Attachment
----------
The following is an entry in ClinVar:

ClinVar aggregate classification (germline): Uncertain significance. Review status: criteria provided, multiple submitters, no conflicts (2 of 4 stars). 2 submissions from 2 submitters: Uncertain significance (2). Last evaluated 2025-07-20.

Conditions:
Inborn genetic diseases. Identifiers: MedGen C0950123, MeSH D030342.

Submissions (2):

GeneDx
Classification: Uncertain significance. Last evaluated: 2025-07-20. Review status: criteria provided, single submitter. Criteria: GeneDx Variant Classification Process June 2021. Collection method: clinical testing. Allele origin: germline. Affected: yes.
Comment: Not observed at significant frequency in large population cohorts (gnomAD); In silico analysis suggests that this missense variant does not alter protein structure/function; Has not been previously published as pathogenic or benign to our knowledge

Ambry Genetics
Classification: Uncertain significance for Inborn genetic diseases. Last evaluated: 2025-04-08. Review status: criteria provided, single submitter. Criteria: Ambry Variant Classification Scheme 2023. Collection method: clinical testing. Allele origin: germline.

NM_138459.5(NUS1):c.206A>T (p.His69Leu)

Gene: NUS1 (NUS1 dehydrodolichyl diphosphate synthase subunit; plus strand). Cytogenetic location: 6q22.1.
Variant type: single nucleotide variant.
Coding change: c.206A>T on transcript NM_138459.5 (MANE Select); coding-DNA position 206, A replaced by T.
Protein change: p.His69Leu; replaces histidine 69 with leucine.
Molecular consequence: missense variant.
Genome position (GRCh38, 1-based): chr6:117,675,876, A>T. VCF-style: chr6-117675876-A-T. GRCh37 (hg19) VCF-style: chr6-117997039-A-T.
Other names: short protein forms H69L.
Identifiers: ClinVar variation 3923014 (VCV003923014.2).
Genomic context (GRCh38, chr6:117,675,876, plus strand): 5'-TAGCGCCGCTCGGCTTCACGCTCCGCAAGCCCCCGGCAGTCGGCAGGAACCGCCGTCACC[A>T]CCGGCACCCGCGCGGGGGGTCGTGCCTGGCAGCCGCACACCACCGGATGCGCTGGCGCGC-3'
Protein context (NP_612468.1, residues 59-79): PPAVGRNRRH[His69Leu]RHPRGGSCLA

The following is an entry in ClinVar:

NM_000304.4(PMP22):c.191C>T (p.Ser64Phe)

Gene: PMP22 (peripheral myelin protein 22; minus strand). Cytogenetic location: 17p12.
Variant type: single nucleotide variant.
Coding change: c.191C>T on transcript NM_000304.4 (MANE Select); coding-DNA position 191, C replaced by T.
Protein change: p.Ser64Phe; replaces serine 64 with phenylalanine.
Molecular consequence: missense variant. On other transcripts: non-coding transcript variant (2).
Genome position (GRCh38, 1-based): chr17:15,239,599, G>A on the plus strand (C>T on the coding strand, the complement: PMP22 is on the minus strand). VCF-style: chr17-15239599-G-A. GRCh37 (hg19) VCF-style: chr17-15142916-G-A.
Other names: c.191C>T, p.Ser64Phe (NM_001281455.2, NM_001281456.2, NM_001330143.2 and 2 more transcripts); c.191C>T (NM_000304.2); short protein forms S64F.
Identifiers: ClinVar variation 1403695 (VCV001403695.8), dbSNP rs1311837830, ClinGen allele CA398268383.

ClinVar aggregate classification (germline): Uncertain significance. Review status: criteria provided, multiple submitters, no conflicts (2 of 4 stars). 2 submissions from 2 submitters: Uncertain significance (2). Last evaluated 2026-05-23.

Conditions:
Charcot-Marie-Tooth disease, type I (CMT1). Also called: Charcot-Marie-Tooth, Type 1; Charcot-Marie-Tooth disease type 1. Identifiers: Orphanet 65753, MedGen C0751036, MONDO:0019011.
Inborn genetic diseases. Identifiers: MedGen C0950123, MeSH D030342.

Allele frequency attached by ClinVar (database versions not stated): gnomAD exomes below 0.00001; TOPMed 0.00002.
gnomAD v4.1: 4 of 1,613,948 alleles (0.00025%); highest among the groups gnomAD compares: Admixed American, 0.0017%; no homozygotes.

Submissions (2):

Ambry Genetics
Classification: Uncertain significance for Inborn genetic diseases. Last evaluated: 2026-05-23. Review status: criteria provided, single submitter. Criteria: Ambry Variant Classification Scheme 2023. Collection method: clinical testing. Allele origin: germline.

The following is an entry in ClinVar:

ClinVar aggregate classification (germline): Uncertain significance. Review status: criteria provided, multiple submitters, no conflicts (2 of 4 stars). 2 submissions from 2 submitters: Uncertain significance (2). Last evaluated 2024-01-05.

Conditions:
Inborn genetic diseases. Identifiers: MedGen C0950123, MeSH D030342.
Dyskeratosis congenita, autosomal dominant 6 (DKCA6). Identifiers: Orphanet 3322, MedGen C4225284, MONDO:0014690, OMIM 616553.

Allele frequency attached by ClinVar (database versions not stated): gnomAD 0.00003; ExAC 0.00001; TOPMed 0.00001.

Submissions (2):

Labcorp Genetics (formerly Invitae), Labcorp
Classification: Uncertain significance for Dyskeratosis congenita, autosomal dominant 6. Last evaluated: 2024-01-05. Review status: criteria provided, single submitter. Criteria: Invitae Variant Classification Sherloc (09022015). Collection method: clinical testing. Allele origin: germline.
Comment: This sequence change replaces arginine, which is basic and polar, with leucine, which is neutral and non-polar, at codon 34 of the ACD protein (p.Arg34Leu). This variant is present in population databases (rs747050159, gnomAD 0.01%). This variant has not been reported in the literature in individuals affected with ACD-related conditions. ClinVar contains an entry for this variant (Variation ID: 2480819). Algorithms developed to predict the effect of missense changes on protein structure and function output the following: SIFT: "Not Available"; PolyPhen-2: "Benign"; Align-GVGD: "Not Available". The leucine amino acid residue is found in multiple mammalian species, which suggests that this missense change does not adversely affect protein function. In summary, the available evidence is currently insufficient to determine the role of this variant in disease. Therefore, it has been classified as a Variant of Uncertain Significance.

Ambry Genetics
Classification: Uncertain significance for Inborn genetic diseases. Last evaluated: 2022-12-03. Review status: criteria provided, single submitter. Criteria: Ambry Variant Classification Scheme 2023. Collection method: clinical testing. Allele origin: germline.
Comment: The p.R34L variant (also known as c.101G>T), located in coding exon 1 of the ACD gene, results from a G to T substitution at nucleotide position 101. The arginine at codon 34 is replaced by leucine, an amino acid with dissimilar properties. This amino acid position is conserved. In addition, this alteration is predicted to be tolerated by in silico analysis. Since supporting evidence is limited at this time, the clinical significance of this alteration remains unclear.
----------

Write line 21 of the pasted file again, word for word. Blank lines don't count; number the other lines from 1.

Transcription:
Protein context (NP_612468.1, residues 59-79): PPAVGRNRRH[His69Leu]RHPRGGSCLA